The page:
If you're especially hardy and adventurous, consider incorporating wild green edibles like chickweed, dandelion, miner's lettuce, plantain and nettles that are growing in the East Bay hills and on the margins of our gardens right now.  Here's a recipe for nettle soup.

Look out for fresh green garlic, spring onions, scallions and young leeks as these shoots are are full of spring energy. These make great garnishes for any dish, either sprinkled on raw or sauteed in butter or olive oil. Speaking of delicious garnishes, don't forget to sprinkle lots of fresh green herbs over your meals and into your sautes: rosemary, thyme, marjoram, peppermint, dill, fennel, etc. Not only do the fresh, spicy, green shoots and herbs match the energy of the season; they are anti-microbial and cleansing to the body as well.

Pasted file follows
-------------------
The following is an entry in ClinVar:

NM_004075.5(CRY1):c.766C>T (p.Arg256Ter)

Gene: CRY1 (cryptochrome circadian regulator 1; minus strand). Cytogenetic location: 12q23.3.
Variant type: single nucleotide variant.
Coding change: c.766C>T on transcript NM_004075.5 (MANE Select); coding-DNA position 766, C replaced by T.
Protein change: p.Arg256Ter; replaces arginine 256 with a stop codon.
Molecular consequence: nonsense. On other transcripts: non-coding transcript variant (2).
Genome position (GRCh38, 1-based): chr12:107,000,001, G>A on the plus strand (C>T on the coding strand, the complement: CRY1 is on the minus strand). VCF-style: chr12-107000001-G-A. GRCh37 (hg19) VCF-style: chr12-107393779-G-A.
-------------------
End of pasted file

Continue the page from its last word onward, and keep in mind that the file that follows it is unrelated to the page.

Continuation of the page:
3. Don't abandon the root veggies just yet!

Remember that in traditional agrarian societies, until quite recently, in fact, fresh fruits and vegetables were in short supply (usually unattainable) in winter. Households depended on root vegetables from last fall's harvest, along with pickles and preserves and a few fresh sprouts, to get them through early spring. Root veggies are abundant in our early spring farmers' markets: turnips, rutabagas, beets, carrots, parsnips, celery root, kohlrabi. They are high in minerals and tend to alkalinize the body and have a lower glycemic index than starches. Eat root vegetables, boiled and pureed with butter, or lightly roasted, in place of grains. Grate raw root veggies over salad greens and season with apple cider vinegar or lemon juice.

4. Fermented Foods

Along with stored root vegetables, traditional agrarian households also depended, during the early Spring months, on vegetables that had been preserved for storage through fermentation processes.